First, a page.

Govt spent $1.5b acquiring Christchurch red zone land that's now worth just $21m
The value of Christchurch's residential red zone has shrunk to just $21 million after the Government spent $1.5 billion acquiring the land.
Data provided to Stuff also revealed taxpayers have sunk more than $130m into managing abandoned swathes of red-zoned land.
Land Information New Zealand (Linz) information showed the current book value of the flat-land red zone was $19.047m and $1.839m for the Port Hills red zone.
Of the about $1.5b spent buying nearly 8000 properties in the red zones, the Crown was expected to recoup about $344m in insurance recoveries, mostly from the Earthquake Commission (EQC) for land damage claims.
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Regenerate Christchurch chief executive Ivan Iafeta said it was "prudent to consider" how the investment could be "returned to the country".
No money has been designated to build in the red zone, but political parties were tinkering with ways to fund projects.
Labour said part of its $300m pledge to the city's rebuild, announced at the weekend, could go towards red zone projects.
"$300m will more than likely not cover all projects – there will need to additional funding streams identified and worked through as we work through the process and once Regenerate Christchurch has concluded its consultation," Labour's Canterbury Spokesperson Megan Woods said.
Greater Christchurch Regeneration Minister Nicky Wagner said the Government was "going through a process" to decide how residential red zone land could be used.
"That will give both the Crown and the [Christchurch City] Council a clearer idea of what funding may be required and what income can be generated."
Evan Smith, co-chair of the Avon-Otakaro Network, said he found Labour's announcement "disappointing".
"There's no way you can fix Christchurch for $300m."
He said the red zone alone needed at least that much.
"I'm much more impressed with Raf Manji's proposal," Smith said.
Manji's election pitch was a $1b regeneration fund for the city, $300m of which would be destined for the red zone.
Labour needed to set aside money specifically for the red zone, "otherwise east Christchurch is going to miss out on the lolly scramble", Smith said.
Organisations pitching ideas for the red zone were considering different ways to pay for them, he said.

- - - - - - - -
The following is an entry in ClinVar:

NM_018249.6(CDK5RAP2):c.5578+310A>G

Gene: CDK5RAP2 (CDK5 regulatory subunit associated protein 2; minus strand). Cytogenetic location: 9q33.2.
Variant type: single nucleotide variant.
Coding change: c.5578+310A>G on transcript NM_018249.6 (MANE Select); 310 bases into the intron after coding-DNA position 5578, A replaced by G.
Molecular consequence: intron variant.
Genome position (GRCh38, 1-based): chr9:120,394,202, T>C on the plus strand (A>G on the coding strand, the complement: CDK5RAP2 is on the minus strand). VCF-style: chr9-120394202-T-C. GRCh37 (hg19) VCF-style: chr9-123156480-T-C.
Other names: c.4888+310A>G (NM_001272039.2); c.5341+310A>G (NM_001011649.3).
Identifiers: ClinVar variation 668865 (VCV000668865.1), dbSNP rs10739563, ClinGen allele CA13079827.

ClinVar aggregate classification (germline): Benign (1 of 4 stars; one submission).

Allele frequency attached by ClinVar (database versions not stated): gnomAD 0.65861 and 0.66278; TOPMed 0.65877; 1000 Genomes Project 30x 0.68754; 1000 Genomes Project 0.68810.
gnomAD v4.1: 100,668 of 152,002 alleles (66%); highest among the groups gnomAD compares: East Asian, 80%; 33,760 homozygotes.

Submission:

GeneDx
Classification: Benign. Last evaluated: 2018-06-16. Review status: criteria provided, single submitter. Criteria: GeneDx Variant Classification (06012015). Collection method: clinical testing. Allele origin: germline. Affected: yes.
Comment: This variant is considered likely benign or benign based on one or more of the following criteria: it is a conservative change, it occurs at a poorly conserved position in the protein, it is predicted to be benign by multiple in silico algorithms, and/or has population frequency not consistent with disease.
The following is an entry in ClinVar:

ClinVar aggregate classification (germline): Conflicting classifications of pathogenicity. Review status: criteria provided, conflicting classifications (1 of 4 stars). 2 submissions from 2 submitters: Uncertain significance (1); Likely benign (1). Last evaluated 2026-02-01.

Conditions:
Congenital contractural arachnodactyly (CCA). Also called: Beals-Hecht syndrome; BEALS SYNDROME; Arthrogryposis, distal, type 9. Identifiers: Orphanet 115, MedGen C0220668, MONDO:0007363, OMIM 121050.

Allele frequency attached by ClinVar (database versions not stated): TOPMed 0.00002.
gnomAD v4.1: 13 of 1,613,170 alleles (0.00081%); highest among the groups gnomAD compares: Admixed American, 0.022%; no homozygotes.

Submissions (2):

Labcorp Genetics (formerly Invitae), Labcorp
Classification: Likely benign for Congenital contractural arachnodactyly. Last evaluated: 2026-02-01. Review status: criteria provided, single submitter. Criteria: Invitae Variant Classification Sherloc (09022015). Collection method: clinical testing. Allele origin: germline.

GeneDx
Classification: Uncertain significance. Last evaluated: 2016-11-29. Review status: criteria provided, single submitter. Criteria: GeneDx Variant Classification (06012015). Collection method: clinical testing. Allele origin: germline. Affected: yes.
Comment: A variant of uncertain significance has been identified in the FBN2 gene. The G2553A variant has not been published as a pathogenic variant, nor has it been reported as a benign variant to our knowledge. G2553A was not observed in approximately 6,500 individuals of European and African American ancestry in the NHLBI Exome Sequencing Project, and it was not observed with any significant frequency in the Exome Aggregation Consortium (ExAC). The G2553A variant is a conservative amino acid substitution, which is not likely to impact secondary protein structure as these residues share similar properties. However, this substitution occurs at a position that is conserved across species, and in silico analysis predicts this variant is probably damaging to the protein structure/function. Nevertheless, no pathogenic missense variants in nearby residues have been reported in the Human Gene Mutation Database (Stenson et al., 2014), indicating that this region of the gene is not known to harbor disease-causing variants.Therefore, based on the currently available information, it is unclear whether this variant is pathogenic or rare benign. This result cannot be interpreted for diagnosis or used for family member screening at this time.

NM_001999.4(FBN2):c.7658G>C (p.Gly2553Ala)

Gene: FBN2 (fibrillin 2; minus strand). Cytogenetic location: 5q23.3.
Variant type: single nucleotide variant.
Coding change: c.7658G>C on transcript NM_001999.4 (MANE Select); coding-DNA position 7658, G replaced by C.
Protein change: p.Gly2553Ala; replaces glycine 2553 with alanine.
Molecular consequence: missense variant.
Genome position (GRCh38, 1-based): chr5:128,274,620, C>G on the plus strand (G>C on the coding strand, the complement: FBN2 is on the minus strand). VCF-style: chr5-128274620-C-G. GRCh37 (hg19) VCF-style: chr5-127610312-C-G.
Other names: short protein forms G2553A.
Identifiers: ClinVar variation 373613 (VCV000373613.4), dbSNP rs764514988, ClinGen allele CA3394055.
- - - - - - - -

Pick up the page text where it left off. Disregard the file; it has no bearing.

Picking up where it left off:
"We will certainly be asked very hard questions about how we expect to fund these things and it's a good question that needs to be asked.
"But I think what hasn't been asked to date is how much of Christchurch's recovery is to be funded from the taxpayer, from the Crown.
"Has the Crown and the nation really done its utmost to help Christchurch recover? I don't believe it has yet, I think it's done a half-arsed job. And I don't think Labour has yet recognised that in what its policy has been to date."
Figures showed that since the earthquakes, taxpayers had contributed nearly $131.8m to pay for demolitions, red zone security, property management and vegetation clearance in addition to the acquisition costs.
That brought the total cost of the red zone to $1.63b.
Linz spokesman John Summers said the organisation had spent $20.17m on demolitions since it took over responsibility of the red zone in December 2015.
Another $490,993 had been spent on security and $3.78m spent on land treatment.
"Land treatment refers to the work we do to make sure the land is in a park-like state so it's easy to mow and maintain.
"It includes activities like clearing vegetation and any remaining fences, laying topsoil and sowing grass," he said.
Between 2012 and 2016, the now-defunct Canterbury Earthquake Recovery Authority (Cera) spent $107.37m maintaining the red zone – $2.13m on security, $64.86m on demolitions, $11.98m on land treatment and $28.40m on property management.
Iafeta said it was "important to recognise that the people of New Zealand have contributed more than $1.5b to the residential red zone".
"We are committed to enabling cultural, economic, environmental and social opportunities for regeneration, including opportunities that might offer a financial return to the Crown," he said.
A draft regeneration plan for the Avon River corridor was due to be finalised in June or July next year.
* This story has been updated to include the Crown's insurance pay-out of about $344 million.